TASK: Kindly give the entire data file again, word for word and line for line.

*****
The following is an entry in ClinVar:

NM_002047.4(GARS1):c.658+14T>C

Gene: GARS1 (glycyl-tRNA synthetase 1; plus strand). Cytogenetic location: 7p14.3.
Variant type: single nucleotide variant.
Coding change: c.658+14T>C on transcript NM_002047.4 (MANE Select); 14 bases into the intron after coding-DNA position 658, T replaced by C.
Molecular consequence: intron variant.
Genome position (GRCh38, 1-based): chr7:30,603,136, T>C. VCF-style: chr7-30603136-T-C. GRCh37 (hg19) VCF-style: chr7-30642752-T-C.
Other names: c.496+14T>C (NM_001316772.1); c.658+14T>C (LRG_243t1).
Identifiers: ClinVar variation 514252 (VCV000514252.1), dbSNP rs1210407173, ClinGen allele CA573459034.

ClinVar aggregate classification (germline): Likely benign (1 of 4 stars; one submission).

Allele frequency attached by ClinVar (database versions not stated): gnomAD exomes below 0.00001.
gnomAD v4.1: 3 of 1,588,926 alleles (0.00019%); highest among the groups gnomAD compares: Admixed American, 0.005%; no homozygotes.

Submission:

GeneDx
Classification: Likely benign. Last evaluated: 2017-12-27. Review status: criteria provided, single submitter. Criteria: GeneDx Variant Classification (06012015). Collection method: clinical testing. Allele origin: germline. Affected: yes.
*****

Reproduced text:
The following is an entry in ClinVar:

NM_002047.4(GARS1):c.658+14T>C

Gene: GARS1 (glycyl-tRNA synthetase 1; plus strand). Cytogenetic location: 7p14.3.
Variant type: single nucleotide variant.
Coding change: c.658+14T>C on transcript NM_002047.4 (MANE Select); 14 bases into the intron after coding-DNA position 658, T replaced by C.
Molecular consequence: intron variant.
Genome position (GRCh38, 1-based): chr7:30,603,136, T>C. VCF-style: chr7-30603136-T-C. GRCh37 (hg19) VCF-style: chr7-30642752-T-C.
Other names: c.496+14T>C (NM_001316772.1); c.658+14T>C (LRG_243t1).
Identifiers: ClinVar variation 514252 (VCV000514252.1), dbSNP rs1210407173, ClinGen allele CA573459034.

ClinVar aggregate classification (germline): Likely benign (1 of 4 stars; one submission).

Allele frequency attached by ClinVar (database versions not stated): gnomAD exomes below 0.00001.
gnomAD v4.1: 3 of 1,588,926 alleles (0.00019%); highest among the groups gnomAD compares: Admixed American, 0.005%; no homozygotes.

Submission:

GeneDx
Classification: Likely benign. Last evaluated: 2017-12-27. Review status: criteria provided, single submitter. Criteria: GeneDx Variant Classification (06012015). Collection method: clinical testing. Allele origin: germline. Affected: yes.